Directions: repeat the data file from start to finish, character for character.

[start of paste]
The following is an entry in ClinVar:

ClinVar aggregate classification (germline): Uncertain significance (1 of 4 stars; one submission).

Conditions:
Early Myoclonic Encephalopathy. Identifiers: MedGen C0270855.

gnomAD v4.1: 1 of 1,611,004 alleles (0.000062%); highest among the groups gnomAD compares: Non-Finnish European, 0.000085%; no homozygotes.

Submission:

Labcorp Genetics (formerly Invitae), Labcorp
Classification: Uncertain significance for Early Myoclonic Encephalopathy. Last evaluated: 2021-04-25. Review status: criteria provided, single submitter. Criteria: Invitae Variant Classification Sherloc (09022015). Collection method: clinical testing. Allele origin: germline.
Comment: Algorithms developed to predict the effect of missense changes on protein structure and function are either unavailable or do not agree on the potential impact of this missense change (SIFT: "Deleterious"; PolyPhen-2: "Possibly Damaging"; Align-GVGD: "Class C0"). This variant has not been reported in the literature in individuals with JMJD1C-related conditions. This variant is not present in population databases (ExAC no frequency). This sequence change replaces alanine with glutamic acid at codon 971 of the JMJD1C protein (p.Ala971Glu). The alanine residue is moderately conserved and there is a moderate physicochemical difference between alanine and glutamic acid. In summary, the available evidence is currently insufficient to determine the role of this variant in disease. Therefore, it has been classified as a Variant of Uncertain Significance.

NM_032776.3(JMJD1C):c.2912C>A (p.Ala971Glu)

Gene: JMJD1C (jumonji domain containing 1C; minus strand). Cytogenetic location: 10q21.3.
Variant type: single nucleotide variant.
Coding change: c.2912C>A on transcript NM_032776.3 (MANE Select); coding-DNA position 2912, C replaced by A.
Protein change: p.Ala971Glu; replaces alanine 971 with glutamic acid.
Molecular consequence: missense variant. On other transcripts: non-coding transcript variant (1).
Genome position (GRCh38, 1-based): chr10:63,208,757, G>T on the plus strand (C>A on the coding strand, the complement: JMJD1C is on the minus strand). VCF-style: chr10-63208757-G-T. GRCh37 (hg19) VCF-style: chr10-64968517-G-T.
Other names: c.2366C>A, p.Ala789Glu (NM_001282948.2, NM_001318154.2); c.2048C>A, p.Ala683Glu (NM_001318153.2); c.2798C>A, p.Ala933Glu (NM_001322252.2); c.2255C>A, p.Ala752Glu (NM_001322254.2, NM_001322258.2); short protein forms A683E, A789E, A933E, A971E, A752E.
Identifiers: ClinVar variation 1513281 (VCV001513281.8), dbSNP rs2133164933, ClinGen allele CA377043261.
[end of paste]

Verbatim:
The following is an entry in ClinVar:

ClinVar aggregate classification (germline): Uncertain significance (1 of 4 stars; one submission).

Conditions:
Early Myoclonic Encephalopathy. Identifiers: MedGen C0270855.

gnomAD v4.1: 1 of 1,611,004 alleles (0.000062%); highest among the groups gnomAD compares: Non-Finnish European, 0.000085%; no homozygotes.

Submission:

Labcorp Genetics (formerly Invitae), Labcorp
Classification: Uncertain significance for Early Myoclonic Encephalopathy. Last evaluated: 2021-04-25. Review status: criteria provided, single submitter. Criteria: Invitae Variant Classification Sherloc (09022015). Collection method: clinical testing. Allele origin: germline.
Comment: Algorithms developed to predict the effect of missense changes on protein structure and function are either unavailable or do not agree on the potential impact of this missense change (SIFT: "Deleterious"; PolyPhen-2: "Possibly Damaging"; Align-GVGD: "Class C0"). This variant has not been reported in the literature in individuals with JMJD1C-related conditions. This variant is not present in population databases (ExAC no frequency). This sequence change replaces alanine with glutamic acid at codon 971 of the JMJD1C protein (p.Ala971Glu). The alanine residue is moderately conserved and there is a moderate physicochemical difference between alanine and glutamic acid. In summary, the available evidence is currently insufficient to determine the role of this variant in disease. Therefore, it has been classified as a Variant of Uncertain Significance.

NM_032776.3(JMJD1C):c.2912C>A (p.Ala971Glu)

Gene: JMJD1C (jumonji domain containing 1C; minus strand). Cytogenetic location: 10q21.3.
Variant type: single nucleotide variant.
Coding change: c.2912C>A on transcript NM_032776.3 (MANE Select); coding-DNA position 2912, C replaced by A.
Protein change: p.Ala971Glu; replaces alanine 971 with glutamic acid.
Molecular consequence: missense variant. On other transcripts: non-coding transcript variant (1).
Genome position (GRCh38, 1-based): chr10:63,208,757, G>T on the plus strand (C>A on the coding strand, the complement: JMJD1C is on the minus strand). VCF-style: chr10-63208757-G-T. GRCh37 (hg19) VCF-style: chr10-64968517-G-T.
Other names: c.2366C>A, p.Ala789Glu (NM_001282948.2, NM_001318154.2); c.2048C>A, p.Ala683Glu (NM_001318153.2); c.2798C>A, p.Ala933Glu (NM_001322252.2); c.2255C>A, p.Ala752Glu (NM_001322254.2, NM_001322258.2); short protein forms A683E, A789E, A933E, A971E, A752E.
Identifiers: ClinVar variation 1513281 (VCV001513281.8), dbSNP rs2133164933, ClinGen allele CA377043261.